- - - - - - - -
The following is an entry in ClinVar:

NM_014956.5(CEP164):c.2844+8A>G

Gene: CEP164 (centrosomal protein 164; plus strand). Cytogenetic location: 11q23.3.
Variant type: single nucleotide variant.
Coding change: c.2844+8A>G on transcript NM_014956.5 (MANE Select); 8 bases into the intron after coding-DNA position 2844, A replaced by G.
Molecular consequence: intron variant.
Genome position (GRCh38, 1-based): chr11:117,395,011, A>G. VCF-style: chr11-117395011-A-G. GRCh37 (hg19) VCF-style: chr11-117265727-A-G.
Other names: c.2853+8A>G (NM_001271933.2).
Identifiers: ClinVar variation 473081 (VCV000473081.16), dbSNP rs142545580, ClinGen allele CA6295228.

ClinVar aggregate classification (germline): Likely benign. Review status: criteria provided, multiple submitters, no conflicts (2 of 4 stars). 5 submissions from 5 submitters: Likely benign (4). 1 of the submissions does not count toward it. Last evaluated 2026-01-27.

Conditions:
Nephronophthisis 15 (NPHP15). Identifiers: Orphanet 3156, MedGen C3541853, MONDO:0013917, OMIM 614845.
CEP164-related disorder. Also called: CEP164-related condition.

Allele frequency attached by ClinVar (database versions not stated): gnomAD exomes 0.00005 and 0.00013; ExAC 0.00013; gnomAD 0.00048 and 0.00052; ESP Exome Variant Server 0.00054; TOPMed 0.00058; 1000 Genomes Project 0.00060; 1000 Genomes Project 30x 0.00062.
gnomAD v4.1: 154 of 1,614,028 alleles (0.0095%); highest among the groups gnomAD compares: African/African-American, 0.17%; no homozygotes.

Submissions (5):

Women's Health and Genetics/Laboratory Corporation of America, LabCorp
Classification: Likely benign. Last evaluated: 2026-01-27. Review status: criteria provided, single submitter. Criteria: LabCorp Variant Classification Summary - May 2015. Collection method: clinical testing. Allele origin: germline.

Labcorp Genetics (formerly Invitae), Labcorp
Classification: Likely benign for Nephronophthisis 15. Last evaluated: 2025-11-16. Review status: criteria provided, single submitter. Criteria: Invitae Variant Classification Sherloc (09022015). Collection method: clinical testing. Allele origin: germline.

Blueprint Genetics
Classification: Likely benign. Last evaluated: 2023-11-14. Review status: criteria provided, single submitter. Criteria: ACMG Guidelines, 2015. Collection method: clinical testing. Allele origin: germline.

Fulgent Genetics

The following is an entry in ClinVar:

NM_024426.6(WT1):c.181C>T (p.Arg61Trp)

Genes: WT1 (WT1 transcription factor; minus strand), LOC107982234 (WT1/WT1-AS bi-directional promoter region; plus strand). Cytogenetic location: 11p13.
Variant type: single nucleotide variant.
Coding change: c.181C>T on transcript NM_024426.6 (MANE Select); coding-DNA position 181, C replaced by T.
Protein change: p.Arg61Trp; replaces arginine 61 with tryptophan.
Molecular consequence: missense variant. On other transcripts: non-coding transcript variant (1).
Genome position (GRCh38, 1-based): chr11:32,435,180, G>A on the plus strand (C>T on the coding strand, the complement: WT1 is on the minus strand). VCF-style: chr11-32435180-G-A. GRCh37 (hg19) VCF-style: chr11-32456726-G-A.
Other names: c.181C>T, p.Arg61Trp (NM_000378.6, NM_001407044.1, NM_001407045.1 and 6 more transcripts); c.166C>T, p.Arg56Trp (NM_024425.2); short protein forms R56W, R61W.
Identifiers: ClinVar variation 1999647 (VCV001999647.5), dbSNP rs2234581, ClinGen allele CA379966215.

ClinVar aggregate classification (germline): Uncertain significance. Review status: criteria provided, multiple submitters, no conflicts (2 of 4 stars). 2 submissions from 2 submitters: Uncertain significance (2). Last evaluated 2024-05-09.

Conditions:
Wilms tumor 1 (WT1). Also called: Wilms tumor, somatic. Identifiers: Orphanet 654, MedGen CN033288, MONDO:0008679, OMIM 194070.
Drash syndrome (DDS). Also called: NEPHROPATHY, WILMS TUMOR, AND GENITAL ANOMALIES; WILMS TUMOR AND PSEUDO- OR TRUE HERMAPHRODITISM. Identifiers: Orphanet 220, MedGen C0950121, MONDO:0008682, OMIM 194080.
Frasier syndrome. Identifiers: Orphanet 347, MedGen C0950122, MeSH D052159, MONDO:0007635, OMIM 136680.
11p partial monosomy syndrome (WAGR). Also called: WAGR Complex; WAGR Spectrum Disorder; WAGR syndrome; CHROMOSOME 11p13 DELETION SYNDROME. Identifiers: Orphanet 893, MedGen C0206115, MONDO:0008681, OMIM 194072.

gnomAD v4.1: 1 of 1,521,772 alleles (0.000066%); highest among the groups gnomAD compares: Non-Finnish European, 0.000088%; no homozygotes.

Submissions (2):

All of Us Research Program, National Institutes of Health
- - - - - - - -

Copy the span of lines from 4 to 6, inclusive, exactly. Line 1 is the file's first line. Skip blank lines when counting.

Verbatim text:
Variant type: single nucleotide variant.
Coding change: c.2844+8A>G on transcript NM_014956.5 (MANE Select); 8 bases into the intron after coding-DNA position 2844, A replaced by G.
Molecular consequence: intron variant.